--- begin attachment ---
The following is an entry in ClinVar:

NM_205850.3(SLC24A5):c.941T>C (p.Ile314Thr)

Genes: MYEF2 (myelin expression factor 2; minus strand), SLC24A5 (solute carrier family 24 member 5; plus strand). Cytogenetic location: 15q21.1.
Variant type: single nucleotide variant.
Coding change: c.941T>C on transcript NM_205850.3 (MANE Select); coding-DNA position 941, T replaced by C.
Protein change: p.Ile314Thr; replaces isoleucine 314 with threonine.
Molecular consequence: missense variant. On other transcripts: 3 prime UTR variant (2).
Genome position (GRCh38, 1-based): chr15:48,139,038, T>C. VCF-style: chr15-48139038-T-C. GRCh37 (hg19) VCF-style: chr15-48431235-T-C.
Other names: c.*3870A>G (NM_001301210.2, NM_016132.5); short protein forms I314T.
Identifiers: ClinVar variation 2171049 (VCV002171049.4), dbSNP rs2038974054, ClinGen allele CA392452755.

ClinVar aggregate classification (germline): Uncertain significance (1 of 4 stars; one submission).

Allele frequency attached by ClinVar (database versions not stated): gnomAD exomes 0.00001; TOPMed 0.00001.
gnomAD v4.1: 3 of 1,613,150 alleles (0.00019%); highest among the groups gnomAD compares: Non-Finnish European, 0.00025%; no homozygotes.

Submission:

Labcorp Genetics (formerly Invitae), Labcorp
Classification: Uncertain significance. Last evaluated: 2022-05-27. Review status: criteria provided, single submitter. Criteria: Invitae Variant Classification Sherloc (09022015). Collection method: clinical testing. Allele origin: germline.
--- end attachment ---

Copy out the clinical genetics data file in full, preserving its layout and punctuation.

The following is an entry in ClinVar:

NM_205850.3(SLC24A5):c.941T>C (p.Ile314Thr)

Genes: MYEF2 (myelin expression factor 2; minus strand), SLC24A5 (solute carrier family 24 member 5; plus strand). Cytogenetic location: 15q21.1.
Variant type: single nucleotide variant.
Coding change: c.941T>C on transcript NM_205850.3 (MANE Select); coding-DNA position 941, T replaced by C.
Protein change: p.Ile314Thr; replaces isoleucine 314 with threonine.
Molecular consequence: missense variant. On other transcripts: 3 prime UTR variant (2).
Genome position (GRCh38, 1-based): chr15:48,139,038, T>C. VCF-style: chr15-48139038-T-C. GRCh37 (hg19) VCF-style: chr15-48431235-T-C.
Other names: c.*3870A>G (NM_001301210.2, NM_016132.5); short protein forms I314T.
Identifiers: ClinVar variation 2171049 (VCV002171049.4), dbSNP rs2038974054, ClinGen allele CA392452755.

ClinVar aggregate classification (germline): Uncertain significance (1 of 4 stars; one submission).

Allele frequency attached by ClinVar (database versions not stated): gnomAD exomes 0.00001; TOPMed 0.00001.
gnomAD v4.1: 3 of 1,613,150 alleles (0.00019%); highest among the groups gnomAD compares: Non-Finnish European, 0.00025%; no homozygotes.

Submission:

Labcorp Genetics (formerly Invitae), Labcorp
Classification: Uncertain significance. Last evaluated: 2022-05-27. Review status: criteria provided, single submitter. Criteria: Invitae Variant Classification Sherloc (09022015). Collection method: clinical testing. Allele origin: germline.